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Reducing plastic use while growing cannabis

Published Oct 22, 2022 01:00 p.m. ET
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Both indoor and outdoor hemp and cannabis cultivators rely heavily on plastics. Plastic pots, trellises, sheets and twines are used to support/hold these plants and keep invasive weeds away. Now, many are seeking advice on how to reduce the amount of plastic they use.

Plastic is in practically everything, like cancer that keeps growing, and it’s impacting the health of people, food supply chains, and agriculture. According to the United Nations Food and Agriculture Organization, plastic pollution has leeched into the earth's soils, wreaking havoc on ecosystems, and it’s enough to warrant public warnings, in-depth research and reports such as this one which highlights the many ways the pervasive materials infect our planet.

That report serves as proof that a call to action is necessary, revealing the presence of microplastics in food, and the industries primarily responsible, like agricultural production.

Plastic use in cannabis cultivation

Outdoor cannabis and hemp crops are commonly grown in raised beds covered in a sheet of plastic to prevent the light from hitting the soil, improve plant growth/yield, heat the soil, speed up germination, and give young plants a better chance of establishing healthy root systems faster.

Some crops require new plastic barriers each year, but many cannabis farmers have realized that they can be reused year after year. As a result, most are leaving the layer in place well past harvest, saving on waste, while also putting the long-term health of the soil at risk. Chemicals from those plastics could be leaching right into the soil, and there are far better alternatives such as hay, straw, or biodegradable films.

Unfortunately, these materials can cost upwards of 4 times more than plastic, and in some cases, even more. Also because of a lack of regulatory standards, many biodegradable plastics aren’t free of petrol chemicals, and only a small fraction of the total ingredients need to consist of biodegradable options.

Soil biodegradable and compostable black or white plastic mulch can cost $400.00 more than its conventional counterpart – or more, depending on the supplier.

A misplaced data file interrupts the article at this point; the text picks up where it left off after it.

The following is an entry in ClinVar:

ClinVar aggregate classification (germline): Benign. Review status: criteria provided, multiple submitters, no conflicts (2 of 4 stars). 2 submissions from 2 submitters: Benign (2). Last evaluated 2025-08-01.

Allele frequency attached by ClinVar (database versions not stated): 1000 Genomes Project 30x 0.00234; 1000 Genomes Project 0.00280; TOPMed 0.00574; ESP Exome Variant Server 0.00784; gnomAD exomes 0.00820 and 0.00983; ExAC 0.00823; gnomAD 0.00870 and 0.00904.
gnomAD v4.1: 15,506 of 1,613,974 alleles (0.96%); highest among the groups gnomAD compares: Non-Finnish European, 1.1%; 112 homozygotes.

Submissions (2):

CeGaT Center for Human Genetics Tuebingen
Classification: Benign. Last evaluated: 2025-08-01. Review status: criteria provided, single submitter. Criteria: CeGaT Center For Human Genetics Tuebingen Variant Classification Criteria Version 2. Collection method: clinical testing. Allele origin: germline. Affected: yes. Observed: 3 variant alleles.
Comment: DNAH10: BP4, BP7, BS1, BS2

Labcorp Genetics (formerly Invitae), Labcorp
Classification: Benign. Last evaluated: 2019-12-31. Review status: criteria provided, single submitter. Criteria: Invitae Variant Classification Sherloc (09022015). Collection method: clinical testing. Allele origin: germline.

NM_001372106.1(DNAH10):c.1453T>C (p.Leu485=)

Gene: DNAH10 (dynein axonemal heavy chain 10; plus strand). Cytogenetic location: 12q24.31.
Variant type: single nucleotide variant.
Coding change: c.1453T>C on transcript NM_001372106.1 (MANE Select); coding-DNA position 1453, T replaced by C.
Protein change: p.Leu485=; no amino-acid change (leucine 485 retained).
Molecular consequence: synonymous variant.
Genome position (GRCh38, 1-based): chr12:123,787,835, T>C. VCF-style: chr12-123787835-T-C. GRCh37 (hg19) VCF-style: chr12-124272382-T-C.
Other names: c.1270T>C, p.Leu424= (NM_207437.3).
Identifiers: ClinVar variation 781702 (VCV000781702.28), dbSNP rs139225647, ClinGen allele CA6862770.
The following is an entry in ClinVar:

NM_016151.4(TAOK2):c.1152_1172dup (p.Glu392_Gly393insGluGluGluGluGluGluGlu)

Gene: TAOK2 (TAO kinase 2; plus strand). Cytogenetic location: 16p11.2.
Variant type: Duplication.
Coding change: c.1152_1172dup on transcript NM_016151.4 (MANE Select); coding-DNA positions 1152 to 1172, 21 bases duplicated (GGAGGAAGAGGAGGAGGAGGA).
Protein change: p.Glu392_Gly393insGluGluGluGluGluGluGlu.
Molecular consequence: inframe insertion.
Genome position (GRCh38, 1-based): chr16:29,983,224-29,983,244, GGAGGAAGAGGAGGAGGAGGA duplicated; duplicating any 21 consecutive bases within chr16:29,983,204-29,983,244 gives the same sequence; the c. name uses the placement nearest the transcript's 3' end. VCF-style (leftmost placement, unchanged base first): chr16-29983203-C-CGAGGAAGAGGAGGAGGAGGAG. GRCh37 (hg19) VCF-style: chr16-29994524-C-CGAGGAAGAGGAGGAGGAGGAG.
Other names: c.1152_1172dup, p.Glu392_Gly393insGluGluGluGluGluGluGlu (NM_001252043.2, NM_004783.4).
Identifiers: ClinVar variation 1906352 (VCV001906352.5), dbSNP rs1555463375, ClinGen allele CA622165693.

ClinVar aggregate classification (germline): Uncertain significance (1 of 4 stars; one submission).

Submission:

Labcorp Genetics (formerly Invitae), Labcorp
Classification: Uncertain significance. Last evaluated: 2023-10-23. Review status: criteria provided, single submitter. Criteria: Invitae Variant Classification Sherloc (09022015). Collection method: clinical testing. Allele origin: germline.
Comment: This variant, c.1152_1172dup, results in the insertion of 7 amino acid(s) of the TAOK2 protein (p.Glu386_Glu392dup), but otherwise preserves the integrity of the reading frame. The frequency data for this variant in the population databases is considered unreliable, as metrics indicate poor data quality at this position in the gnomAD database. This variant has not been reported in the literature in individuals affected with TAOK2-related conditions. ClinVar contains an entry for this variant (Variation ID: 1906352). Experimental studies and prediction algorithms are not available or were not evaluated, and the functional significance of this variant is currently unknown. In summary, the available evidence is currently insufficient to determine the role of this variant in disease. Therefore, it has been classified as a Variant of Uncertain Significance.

However, because of certain regulatory standards, some biodegradable plastics are not entirely petrochemical-free and, in some cases, need to meet only a certain percentage of plant-based materials to be considered biodegradable.

Frankie

Plastic pots and trellis netting

To a certain extent, plastic pots may be reused and recycled, but no matter what, they will always need to be replaced at some point. Growers like these tidy compact solutions, but they could just as easily opt for raised beds instead. Trellis netting might be the absolute worst offender as they’re never reused and shaped in a way that makes them hazardous to wildlife when they are eventually tossed away.

Some producers like Aster Farms have switched to compostable alternatives, at a much higher cost.

Irrigation

Polyvinyl chloride, polyethylene and PVC pipes are used on many farms growing cannabis to create drip irrigation systems, and these materials are full of chemicals that leach into the surrounding soils. Cultivators could instead choose to go with a center pivot, flood or ditch irrigation setup to supply crops with the water they need to thrive without causing harm to the environment.

Sustainability practices are drawing consumers' attention

The health of the planet certainly hasn’t always been a top priority, but that is slowly changing as we see firsthand the damage that’s already been done which will take decades and longer to undo. Cannabis and hemp companies don’t always make sustainable decisions. However, as users have their say, voting for change with their money by purchasing only from sustainable producers; these unhealthy practices are quickly going to come to an end.

Tips and tricks for a more sustainable cannabis garden
Dynaleo

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